1. The Iraq War is finally over. Not just major combat operations. Not just a phase of the war. The whole. War. Is. Over. Done. Complete. Out of there. U.S. troops are going to be out of the country by the end of the year. Those who cavil that maybe a few trainers or embassy guards will be left behind don’t remember when there were 160,000 U.S. troops in that country during a time of fierce fighting and civil war. As someone who followed the war intensively, I feel cheated that our troops will have no parade, and there will perhaps be no public ceremony marking the milestone.

2. Al-Qaeda, the radical organization that attacked the United States on September 11, 2001 and threw the country into a decade of militarism, has lost its leader and been rendered “operationally ineffective” and is within two arrests of being more or less rolled up.

3. The United States lost no troops in the Libya War. The international intervention was relatively successful in preventing a massacre and further repression of the Libyan population in cities such as Benghazi, which had risen up against the regime of dictator Moammar Gadhafi. The worst prognostications of critics were never realized.

FULL POST

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Topics: United States
Iran looks to China, Russia to break out of U.S. sanctions
Chinese President Hu Jintao and Russian President Vladimir Putin shake hands in Moscow. (Getty Images)
November 8th, 2011
11:12 AM ET

Iran looks to China, Russia to break out of U.S. sanctions

Editor's Note: Juan Cole is Richard P. Mitchell Collegiate Professor of History at the University of Michigan.  The following is reprinted from his blog, Informed Comment.

By Juan Cole, Informed Comment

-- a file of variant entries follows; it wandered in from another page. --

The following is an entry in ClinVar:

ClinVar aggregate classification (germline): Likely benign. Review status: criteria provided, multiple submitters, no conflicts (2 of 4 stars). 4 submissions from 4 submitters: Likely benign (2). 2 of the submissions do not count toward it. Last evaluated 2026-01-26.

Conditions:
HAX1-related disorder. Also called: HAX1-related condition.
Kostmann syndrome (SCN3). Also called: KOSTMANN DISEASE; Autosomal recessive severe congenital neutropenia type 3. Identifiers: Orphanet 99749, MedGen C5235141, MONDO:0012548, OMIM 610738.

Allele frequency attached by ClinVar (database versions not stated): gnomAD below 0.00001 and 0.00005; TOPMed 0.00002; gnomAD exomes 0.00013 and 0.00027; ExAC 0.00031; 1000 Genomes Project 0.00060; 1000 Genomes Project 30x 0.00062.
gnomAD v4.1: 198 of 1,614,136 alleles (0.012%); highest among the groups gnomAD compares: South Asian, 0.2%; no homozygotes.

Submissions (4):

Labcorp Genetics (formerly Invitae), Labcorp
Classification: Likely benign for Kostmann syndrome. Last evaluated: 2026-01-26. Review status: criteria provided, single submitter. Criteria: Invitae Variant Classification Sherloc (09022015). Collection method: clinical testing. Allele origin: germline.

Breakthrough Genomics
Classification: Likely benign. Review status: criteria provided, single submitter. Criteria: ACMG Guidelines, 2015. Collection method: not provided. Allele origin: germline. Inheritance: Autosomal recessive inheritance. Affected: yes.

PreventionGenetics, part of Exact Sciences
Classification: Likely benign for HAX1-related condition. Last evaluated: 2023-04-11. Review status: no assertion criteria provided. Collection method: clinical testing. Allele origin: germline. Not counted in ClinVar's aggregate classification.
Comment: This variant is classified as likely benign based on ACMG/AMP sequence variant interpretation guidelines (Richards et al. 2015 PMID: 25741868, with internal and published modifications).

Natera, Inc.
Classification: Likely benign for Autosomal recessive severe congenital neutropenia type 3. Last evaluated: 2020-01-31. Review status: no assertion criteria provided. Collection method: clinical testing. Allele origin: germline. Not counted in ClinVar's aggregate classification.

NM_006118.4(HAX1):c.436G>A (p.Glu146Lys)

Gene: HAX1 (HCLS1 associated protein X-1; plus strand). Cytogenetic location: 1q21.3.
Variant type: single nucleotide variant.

The four rounds of United Nations Security Council sanctions on Iran are likely about as far as Russia and China are willing to go. Even the new charges against Iran apparently contained in the forthcoming International Atomic Energy Agency report (which do not rise to the level of accusing Tehran of having an active nuclear weapons program or of having diverted uranium to it), according to Reuters, are unlikely to impress China and Russia.

The problem is that sanctions on the Iranian financial and banking sector are already so extensive that the only way to go beyond them is to start a boycott of Iranian petroleum and gas. FULL POST

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Topics: China • Foreign Policy • Iran • Russia
September 26th, 2011
11:30 AM ET

Saudi women’s vote: Does it go far enough?

By Juan Cole, Informed Comment

The surprise announcement on Sunday by King Abdullah of Saudi Arabia that women will be allowed to vote in and run for office in the municipal elections scheduled in four years is another sign of the pressure the kingdom is under to reform. Although this announcement wasn’t anticipated, it comes as a result in part of nearly a decade of women’s activism, beginning with a January 2003 petition from Saudi women demanding their political rights. The recent Facebook campaign for driving rights for women, and the act of civil disobedience by some 80 or so in daring to drive, probably helped impel the king to make this decision. FULL POST

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Topics: Saudi Arabia • Women
Top ten myths about the Libya war
Libyan rebel youth watches the sun set near front lines April 14, 2011 west of Ajdabiyah, Libya. (Getty Images)
August 22nd, 2011
04:56 PM ET

Top ten myths about the Libya war

Editor's Note: Juan Cole is Richard P. Mitchell Collegiate Professor of History at the University of Michigan. He writes the blog Informed Comment.

By Juan Cole, Informed Comment

The Libyan Revolution has largely succeeded, and this is a moment of celebration, not only for Libyans but for a youth generation in the Arab world that has pursued a political opening across the region.

The secret of the uprising’s final days of success lay in a popular revolt in the working-class districts of the capital, which did most of the hard work of throwing off the rule of secret police and military cliques. It succeeded so well that when revolutionary brigades entered the city from the west, many encountered little or no resistance, and they walked right into the center of the capital.

Moammar Gadhafi was in hiding as I went to press, and three of his sons were in custody. Saif al-Islam Gadhafi had apparently been the de facto ruler of the country in recent years, so his capture signaled a checkmate. (Checkmate is a corruption of the Persian “shah maat,” the “king is confounded,” since chess came west from India via Iran). [Editor's Note: This is no longer the case as of Tuesday, August 23. It turns out Saif Gadhafi had not been captured by the rebels.] FULL POST

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Topics: Libya